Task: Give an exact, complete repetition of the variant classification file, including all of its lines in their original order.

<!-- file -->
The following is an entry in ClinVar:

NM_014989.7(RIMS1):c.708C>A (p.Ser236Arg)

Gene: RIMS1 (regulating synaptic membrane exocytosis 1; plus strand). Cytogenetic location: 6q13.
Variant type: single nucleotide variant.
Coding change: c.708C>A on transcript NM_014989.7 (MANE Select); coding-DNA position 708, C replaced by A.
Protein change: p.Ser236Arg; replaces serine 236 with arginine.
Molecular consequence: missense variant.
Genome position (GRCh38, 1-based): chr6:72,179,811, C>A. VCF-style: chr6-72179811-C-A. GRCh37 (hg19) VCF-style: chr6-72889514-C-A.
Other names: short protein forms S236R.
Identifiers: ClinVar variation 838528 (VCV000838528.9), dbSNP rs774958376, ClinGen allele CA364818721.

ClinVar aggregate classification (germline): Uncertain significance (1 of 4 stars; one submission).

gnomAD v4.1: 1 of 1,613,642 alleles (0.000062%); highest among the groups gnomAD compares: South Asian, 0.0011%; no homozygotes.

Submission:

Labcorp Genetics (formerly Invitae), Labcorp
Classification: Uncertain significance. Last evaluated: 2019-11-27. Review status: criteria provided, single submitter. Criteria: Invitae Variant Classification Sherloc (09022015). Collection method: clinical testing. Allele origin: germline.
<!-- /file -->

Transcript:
The following is an entry in ClinVar:

NM_014989.7(RIMS1):c.708C>A (p.Ser236Arg)

Gene: RIMS1 (regulating synaptic membrane exocytosis 1; plus strand). Cytogenetic location: 6q13.
Variant type: single nucleotide variant.
Coding change: c.708C>A on transcript NM_014989.7 (MANE Select); coding-DNA position 708, C replaced by A.
Protein change: p.Ser236Arg; replaces serine 236 with arginine.
Molecular consequence: missense variant.
Genome position (GRCh38, 1-based): chr6:72,179,811, C>A. VCF-style: chr6-72179811-C-A. GRCh37 (hg19) VCF-style: chr6-72889514-C-A.
Other names: short protein forms S236R.
Identifiers: ClinVar variation 838528 (VCV000838528.9), dbSNP rs774958376, ClinGen allele CA364818721.

ClinVar aggregate classification (germline): Uncertain significance (1 of 4 stars; one submission).

gnomAD v4.1: 1 of 1,613,642 alleles (0.000062%); highest among the groups gnomAD compares: South Asian, 0.0011%; no homozygotes.

Submission:

Labcorp Genetics (formerly Invitae), Labcorp
Classification: Uncertain significance. Last evaluated: 2019-11-27. Review status: criteria provided, single submitter. Criteria: Invitae Variant Classification Sherloc (09022015). Collection method: clinical testing. Allele origin: germline.